An offshore supply vessel engaged in towing another offshore supply vessel;
All of the above.
5: In your experience, ‘restricted visibility’, as defined in Rule ‘3-l’ of IRPCS or COLREGS,
would begin when the visibility drops to? [This may be stated in the Companies SMS or
management system, stated in the master’s (Captain’s) standing orders or may be as
per your judgement.]
A.
B.
C.
D.
1 nautical mile;
2 nautical miles;
3 nautical miles;
4 nautical miles or greater.
6: When restricted visibility is encountered or expected, the first responsibility of the officer
in charge of the navigational watch is to:
A. Inform the master and post a proper lookout;
B. Operate and use the radar;
C. Comply with the relevant rules of the International Regulations for Preventing
Collisions at Sea, 1972, as amended, with particular regard to the sounding of fog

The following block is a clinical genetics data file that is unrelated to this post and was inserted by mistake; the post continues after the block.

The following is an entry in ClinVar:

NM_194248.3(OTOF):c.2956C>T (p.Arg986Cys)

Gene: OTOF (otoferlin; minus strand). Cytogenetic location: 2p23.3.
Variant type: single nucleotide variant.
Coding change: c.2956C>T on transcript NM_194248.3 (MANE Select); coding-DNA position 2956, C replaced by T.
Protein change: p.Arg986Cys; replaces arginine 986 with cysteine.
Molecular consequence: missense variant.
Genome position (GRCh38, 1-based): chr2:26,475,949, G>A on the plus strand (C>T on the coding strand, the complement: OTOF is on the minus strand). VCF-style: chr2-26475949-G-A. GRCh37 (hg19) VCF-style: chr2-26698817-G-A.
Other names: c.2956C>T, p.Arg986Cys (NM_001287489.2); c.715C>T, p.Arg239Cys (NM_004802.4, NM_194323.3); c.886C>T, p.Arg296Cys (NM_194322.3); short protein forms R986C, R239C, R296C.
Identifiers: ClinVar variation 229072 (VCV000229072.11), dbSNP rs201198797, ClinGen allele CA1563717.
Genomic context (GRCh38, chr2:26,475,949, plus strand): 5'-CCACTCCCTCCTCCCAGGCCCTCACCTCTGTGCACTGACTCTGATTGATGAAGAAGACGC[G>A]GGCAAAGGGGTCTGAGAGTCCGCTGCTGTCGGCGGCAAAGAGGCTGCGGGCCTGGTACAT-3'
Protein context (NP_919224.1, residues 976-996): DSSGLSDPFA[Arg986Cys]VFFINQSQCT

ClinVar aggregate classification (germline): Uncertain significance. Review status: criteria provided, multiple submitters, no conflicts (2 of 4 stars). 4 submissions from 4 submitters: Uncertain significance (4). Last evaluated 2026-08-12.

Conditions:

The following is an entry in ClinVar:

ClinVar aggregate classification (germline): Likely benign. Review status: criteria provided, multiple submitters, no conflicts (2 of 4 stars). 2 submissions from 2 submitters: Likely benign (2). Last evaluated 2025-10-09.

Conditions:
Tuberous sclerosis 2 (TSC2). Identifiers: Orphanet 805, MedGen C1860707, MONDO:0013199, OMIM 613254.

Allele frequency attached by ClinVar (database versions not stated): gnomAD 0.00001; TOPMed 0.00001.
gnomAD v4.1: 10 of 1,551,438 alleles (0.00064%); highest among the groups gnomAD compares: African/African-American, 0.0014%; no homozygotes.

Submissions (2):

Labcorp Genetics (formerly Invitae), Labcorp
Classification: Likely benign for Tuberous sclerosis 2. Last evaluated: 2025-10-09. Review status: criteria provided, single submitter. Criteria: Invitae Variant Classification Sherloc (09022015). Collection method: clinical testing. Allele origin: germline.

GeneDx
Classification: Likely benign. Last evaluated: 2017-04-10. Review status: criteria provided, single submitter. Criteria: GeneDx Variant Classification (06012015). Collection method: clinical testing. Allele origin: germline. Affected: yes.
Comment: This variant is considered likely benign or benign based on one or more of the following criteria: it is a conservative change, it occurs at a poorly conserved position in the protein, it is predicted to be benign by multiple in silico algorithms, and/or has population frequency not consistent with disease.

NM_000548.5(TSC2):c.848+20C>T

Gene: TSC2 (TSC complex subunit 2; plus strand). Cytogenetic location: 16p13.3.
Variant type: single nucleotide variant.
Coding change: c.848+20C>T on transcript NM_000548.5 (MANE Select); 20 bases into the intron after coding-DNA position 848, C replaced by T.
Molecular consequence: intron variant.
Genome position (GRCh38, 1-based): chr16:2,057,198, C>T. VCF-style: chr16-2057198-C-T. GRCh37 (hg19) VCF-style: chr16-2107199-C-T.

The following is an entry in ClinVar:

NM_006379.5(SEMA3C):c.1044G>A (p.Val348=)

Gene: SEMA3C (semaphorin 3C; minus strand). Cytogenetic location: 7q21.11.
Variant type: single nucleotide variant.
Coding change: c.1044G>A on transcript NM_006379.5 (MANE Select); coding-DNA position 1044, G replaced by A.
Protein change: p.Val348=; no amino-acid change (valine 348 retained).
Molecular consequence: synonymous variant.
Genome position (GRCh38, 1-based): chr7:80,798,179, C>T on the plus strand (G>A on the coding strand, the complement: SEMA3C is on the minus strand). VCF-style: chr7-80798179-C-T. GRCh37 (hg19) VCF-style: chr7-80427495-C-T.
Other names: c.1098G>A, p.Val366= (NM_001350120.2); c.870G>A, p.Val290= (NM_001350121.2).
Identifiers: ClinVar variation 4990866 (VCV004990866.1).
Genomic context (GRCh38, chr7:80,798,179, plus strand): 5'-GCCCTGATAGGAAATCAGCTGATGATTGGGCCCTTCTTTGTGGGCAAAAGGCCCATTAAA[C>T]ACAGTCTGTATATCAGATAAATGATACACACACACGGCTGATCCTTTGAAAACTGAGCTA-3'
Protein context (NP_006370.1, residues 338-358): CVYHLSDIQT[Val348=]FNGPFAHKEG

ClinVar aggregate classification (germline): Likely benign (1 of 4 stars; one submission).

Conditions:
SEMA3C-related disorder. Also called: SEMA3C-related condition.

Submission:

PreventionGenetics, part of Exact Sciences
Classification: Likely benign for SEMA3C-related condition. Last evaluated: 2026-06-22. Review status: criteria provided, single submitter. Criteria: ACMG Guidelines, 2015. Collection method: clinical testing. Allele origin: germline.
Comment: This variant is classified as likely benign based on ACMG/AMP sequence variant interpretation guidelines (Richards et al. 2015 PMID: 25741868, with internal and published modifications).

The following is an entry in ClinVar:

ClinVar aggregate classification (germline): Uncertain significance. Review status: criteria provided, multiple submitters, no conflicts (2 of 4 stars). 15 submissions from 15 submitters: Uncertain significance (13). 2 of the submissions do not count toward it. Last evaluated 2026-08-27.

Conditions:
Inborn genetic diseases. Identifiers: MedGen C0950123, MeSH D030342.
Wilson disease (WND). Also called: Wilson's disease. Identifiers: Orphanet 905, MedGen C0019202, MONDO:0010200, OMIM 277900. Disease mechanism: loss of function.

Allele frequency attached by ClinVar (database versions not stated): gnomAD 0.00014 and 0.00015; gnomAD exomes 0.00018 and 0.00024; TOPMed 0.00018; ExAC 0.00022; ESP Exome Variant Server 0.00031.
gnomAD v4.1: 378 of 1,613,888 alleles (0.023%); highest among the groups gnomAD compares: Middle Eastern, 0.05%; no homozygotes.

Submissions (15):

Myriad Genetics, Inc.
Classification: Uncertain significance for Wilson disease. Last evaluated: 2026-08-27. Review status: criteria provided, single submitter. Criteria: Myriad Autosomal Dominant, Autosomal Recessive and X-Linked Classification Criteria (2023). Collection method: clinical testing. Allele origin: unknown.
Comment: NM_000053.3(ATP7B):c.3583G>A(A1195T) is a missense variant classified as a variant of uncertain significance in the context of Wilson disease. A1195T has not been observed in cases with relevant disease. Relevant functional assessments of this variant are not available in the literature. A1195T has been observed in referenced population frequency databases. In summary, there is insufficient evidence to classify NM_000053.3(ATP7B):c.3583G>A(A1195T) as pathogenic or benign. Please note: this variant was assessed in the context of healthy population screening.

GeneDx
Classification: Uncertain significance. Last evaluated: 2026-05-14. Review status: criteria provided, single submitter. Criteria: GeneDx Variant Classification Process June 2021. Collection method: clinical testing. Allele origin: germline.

signals, proceeding at a safe speed and having the engines ready for immediate
manoeuvre;
D. Exhibit navigation lights.
7: As per Rule 5 of IRPCS (or COLREGS), ‘every vessel shall at all times maintain a
proper look-out ……………. so as to make a full appraisal of the situation and of the risk
of collision’. This means that an OOW, when alone on bridge watch during daylight at
sea:
A. May keep the bridge wing doors closed as long as the radars have the guard zone
rings activated;
B. May visit a separate chart room for short periods if it is safe to do during daylight
when acting as the sole look-out without maintaining the continuity of proper look-out